What to do when an airline cancels your flight

What to do when an airline cancels your flight

Nobody likes it when their flight is cancelled, but whether you’re a real road warrior or you fly less often, it’s something you’re bound to encounter sooner or later: and when it happens to you, there are steps you can take to minimise your delays and costs.

Depending on your circumstances, you may also qualify for cash compensation from your airline, or for an extra serving of frequent flyer points for your troubles.

Here’s what to do when your flight is cancelled, so you can get back on track.

Step 1: Calmly contact your airline or travel agent

As you’d expect, getting in touch with your airline or travel agent as soon as you become aware your flight is cancelled will get the ball rolling.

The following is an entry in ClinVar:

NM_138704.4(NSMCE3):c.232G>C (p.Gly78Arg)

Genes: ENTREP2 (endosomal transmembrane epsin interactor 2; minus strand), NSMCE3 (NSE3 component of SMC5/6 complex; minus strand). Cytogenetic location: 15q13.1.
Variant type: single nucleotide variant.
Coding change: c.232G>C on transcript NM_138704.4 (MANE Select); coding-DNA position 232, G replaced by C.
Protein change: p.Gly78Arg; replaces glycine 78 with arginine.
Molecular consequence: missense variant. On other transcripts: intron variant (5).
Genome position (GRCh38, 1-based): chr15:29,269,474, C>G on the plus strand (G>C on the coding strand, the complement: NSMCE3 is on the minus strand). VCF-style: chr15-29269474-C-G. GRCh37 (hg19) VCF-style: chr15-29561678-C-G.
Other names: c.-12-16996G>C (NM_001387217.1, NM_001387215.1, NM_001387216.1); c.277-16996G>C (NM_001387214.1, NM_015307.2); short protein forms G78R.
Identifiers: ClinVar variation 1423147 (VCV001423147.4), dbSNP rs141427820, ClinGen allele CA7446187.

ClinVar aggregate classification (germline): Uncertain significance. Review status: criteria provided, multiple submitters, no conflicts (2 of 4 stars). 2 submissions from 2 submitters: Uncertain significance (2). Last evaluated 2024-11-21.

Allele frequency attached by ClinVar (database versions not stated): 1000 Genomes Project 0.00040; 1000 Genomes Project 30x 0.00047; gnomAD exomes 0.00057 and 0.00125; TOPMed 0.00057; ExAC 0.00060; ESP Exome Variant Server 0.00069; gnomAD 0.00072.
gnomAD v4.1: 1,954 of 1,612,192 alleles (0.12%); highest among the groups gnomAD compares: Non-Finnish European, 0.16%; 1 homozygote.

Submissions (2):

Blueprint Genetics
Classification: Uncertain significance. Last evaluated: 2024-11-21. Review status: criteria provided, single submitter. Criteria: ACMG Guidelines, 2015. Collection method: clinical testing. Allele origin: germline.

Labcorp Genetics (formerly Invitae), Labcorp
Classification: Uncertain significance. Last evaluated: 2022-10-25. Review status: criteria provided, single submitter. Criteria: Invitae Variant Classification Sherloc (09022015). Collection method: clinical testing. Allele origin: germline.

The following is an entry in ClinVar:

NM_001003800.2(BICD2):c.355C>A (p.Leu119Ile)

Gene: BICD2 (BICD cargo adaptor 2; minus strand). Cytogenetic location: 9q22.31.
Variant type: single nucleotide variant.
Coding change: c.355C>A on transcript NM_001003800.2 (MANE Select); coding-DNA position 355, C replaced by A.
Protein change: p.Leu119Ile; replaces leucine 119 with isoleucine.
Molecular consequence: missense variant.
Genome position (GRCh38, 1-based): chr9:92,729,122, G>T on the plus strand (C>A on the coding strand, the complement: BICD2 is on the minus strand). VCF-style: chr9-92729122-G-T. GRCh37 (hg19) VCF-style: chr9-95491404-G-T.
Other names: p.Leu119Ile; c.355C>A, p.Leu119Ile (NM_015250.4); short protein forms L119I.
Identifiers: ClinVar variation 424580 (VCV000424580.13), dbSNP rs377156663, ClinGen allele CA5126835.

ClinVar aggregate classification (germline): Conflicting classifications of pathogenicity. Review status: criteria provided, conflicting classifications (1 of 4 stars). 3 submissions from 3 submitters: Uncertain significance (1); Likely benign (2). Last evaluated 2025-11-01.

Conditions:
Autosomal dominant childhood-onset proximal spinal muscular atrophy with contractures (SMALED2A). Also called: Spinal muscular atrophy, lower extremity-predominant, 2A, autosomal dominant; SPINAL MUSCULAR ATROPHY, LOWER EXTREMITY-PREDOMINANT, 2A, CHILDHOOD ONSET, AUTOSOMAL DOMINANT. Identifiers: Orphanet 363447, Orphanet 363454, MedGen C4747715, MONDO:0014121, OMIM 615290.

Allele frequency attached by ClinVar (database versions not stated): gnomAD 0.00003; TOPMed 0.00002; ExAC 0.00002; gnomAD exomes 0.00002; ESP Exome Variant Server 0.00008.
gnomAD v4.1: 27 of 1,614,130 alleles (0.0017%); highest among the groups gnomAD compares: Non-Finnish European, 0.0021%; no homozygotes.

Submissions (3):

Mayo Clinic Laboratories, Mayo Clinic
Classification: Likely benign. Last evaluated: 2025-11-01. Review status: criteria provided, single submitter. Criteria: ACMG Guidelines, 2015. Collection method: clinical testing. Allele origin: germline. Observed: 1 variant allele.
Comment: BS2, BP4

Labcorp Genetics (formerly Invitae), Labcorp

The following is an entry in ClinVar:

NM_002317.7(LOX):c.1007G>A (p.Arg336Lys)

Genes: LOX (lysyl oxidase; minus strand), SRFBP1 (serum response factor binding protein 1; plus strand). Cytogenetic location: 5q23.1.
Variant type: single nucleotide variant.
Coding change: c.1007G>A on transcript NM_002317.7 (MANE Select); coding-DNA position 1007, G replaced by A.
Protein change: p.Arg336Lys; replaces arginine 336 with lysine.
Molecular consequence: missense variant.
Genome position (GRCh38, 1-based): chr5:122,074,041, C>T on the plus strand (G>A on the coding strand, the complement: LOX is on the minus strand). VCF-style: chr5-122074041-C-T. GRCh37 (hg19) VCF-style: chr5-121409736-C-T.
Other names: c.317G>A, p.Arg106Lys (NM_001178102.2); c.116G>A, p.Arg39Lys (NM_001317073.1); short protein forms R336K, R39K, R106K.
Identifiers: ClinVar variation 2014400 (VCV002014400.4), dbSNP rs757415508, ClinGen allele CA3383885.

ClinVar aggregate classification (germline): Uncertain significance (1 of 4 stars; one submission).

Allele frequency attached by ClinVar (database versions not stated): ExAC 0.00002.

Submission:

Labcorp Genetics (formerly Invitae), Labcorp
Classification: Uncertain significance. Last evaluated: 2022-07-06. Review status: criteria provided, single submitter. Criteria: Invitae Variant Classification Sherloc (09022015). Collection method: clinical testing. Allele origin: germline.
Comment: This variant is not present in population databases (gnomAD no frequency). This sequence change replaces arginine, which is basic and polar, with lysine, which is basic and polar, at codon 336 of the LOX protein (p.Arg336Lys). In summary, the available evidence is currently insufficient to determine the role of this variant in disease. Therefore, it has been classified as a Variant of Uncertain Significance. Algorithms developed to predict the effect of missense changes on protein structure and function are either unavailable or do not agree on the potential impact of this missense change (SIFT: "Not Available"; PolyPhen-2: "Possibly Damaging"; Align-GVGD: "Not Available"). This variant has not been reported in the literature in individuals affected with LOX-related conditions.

This is where flight monitoring apps like TripIt Pro come in handy, because you’ll sometimes receive a cancellation alert before the airline sends out an alert of their own: and if you’re already on the phone sorting our your new travel arrangements, you’re ahead of the hundreds of other people in the same boat.

Some airlines allow you to choose your new flight via their website or mobile app, including Qantas, which takes into account your ‘customer value’ when deciding which flight options to present. More valuable customers get access to earlier, non-stop flights than less-frequent travellers:

Read: Flight cancelled? Qantas treats you based on 'customer value' formula

If you’re already at the airport when the cancellation occurs, the airline service desk in the lounge or in the terminal concourse is a better go-to, because the staff here can move you onto flights that are under “airport control” – that is, flights that are departing in the next few hours, which telephone reservation staff may not be able to secure.

Remember, your first priority is to get yourself a confirmed seat on another flight, so that you can arrive at your destination as quickly as possible – everything else comes later.